All my life I’ve been freakishly in tune with my body. It sounds like a great quality to have, right?
I’ve always been hyperaware of my symptoms and can spot when something in my body feels off. This bodes well when it comes to viruses and other types of illnesses that require immediate medical attention. I’m there on the front lines. I’m ready to face the challenges ahead. My body prepares for battle, and I can spot the enemy from a mile away. I can create the perfect plan of attack.
I’ve been incredibly fortunate to have a team of doctors who know this about me. They listen to me. They value my opinion. Even when the lab work comes back perfect and my scans are negative, they trust me when I tell them “but something is off.”
They take my word and dig deeper. And more often than not, I’m right.
But being attuned to my body has its downsides. I feel every little thing. Every little pang or gurgle that is out of my norm creeps into the back of my mind, and it isn’t long before I get caught up in my thoughts. I obsess over the slightest change in my body. I conjure up a million diagnoses and my hypochondria gets the best of me.
Yes, knowing my body so incredibly well is both a blessing and a curse.
In December, I went to the hospital to have tubes removed from my ears. They were placed about a year and a half earlier to try to correct my eustachian tube dysfunction. But the tubes had created other issues and needed to be removed to let my ears heal.
My recovery could go one of two ways: My ears would heal on their own or I would need different kinds of tubes placed. In the days following my procedure, I began to feel off.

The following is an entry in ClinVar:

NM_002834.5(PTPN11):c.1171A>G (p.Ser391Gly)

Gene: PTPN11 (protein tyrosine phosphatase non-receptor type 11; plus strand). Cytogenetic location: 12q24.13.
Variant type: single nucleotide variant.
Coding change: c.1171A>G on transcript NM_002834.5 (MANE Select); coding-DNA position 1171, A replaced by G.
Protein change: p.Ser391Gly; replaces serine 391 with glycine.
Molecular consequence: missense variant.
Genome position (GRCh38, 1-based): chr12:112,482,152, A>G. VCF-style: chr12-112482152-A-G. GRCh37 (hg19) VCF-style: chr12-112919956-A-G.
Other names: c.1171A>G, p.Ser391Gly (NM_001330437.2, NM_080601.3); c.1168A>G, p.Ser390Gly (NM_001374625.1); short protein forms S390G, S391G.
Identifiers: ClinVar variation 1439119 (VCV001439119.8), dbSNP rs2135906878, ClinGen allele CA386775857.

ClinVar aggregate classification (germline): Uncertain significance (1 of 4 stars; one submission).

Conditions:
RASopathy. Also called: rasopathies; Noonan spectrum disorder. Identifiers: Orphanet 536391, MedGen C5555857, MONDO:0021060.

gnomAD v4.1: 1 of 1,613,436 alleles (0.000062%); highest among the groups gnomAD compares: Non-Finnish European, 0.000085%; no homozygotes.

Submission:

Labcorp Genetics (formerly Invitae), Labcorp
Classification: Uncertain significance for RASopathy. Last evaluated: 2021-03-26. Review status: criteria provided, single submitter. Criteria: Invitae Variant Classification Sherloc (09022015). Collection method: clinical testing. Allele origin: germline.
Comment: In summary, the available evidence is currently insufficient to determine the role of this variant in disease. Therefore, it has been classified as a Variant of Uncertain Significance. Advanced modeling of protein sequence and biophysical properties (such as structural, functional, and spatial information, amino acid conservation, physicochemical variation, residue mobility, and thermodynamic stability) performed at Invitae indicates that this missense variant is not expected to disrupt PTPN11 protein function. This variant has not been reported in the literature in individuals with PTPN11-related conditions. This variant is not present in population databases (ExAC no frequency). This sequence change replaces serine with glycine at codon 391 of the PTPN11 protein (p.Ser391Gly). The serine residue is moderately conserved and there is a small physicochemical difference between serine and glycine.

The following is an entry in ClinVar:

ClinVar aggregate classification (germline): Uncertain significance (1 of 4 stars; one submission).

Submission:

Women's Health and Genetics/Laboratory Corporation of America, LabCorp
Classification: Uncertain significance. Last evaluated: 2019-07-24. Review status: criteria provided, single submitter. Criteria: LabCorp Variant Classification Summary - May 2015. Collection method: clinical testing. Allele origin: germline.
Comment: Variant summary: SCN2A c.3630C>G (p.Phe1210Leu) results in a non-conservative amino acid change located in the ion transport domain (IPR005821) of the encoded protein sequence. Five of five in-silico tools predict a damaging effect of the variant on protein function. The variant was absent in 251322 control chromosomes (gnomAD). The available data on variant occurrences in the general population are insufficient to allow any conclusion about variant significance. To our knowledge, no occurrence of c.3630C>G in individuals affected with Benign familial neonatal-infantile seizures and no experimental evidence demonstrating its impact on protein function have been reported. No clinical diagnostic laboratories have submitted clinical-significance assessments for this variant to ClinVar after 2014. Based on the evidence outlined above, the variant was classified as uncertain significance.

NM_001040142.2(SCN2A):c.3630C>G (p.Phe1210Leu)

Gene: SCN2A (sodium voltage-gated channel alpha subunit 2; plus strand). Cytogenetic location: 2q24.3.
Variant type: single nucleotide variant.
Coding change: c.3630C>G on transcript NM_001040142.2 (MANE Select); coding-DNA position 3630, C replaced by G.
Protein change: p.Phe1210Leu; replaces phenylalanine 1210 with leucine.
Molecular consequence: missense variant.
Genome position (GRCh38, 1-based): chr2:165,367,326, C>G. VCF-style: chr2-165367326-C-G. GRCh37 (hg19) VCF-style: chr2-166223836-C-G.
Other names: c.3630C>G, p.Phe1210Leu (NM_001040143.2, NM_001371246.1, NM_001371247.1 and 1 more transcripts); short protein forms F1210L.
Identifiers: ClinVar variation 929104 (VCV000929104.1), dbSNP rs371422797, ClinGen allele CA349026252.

There were no changes noticeable to the naked eye, just a slight shift in my body that suggested my eustachian tube dysfunction had returned. My tinnitus had increased in volume ever so slightly. My equilibrium felt unbalanced. My family tried to convince me that perhaps I was in an adjustment period, but I knew what was coming.
At a recent follow-up appointment, the otolaryngologist did a full exam and asked for my predictions before presenting his findings. In my best “I should have an honorary PhD” attempt at an educated guess, I reiterated his thoughts verbatim. My left ear had sealed shut. My eustachian tube was retracting. And while my right ear remained open and functioning well, I most likely needed to get tubes placed anyway.
He smiled because he knew who he was dealing with at that moment. I shrugged because I wasn’t surprised.
It was a blessing to pinpoint the cause of my symptoms and to create a plan of action with a brilliant doctor who doesn’t give up on me. But it was a curse to have to feel this so intensely.
Note: SMA News Today is strictly a news and information website about the disease. It does not provide medical advice, diagnosis, or treatment. This content is not intended to be a substitute for professional medical advice, diagnosis, or treatment. Always seek the advice of your physician or other qualified health provider with any questions you may have regarding a medical condition. Never disregard professional medical advice or delay in seeking it because of something you have read on this website. The opinions expressed in this column are not those of SMA News Today, or its parent company, BioNews Services, and are intended to spark discussion about issues pertaining to spinal muscular atrophy.
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